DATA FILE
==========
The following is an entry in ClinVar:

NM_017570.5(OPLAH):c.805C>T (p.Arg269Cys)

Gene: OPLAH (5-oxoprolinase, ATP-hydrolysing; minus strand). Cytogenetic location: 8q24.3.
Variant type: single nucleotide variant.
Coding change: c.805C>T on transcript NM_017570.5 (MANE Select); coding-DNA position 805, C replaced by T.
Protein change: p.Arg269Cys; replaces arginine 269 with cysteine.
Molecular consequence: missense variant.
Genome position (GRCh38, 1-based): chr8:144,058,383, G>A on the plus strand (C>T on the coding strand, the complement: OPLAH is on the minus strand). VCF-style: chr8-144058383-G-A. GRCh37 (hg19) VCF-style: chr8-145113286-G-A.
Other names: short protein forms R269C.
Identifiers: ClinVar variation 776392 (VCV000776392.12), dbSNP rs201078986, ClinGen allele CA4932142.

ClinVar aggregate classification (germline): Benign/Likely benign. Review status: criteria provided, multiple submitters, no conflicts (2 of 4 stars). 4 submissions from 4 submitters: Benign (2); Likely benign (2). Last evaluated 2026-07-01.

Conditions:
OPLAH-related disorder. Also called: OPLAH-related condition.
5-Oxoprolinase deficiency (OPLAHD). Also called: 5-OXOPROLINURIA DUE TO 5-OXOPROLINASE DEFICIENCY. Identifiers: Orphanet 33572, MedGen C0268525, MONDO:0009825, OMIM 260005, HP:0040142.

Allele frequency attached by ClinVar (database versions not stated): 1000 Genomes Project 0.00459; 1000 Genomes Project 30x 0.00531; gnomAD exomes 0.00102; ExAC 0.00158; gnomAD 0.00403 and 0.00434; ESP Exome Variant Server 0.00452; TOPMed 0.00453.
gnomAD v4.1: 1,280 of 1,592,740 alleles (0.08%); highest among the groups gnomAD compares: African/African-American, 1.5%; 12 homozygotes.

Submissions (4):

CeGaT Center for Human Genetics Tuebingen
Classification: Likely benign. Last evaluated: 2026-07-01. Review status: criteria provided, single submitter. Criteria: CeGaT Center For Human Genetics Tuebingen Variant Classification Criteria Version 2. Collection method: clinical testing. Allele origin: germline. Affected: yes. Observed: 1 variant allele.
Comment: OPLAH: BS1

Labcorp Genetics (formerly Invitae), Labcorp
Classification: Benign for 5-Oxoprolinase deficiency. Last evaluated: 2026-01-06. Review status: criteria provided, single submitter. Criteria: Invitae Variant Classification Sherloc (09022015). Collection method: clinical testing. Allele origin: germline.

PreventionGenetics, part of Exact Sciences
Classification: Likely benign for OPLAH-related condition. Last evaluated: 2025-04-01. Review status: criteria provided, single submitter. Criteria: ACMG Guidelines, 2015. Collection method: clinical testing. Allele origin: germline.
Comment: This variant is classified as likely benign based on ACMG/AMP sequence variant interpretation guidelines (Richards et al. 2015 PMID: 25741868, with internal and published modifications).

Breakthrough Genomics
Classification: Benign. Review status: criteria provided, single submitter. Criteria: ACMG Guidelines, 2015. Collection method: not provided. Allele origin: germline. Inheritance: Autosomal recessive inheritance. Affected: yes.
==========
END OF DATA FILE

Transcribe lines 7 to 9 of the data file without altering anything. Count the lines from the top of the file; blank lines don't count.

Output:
Molecular consequence: missense variant.
Genome position (GRCh38, 1-based): chr8:144,058,383, G>A on the plus strand (C>T on the coding strand, the complement: OPLAH is on the minus strand). VCF-style: chr8-144058383-G-A. GRCh37 (hg19) VCF-style: chr8-145113286-G-A.
Other names: short protein forms R269C.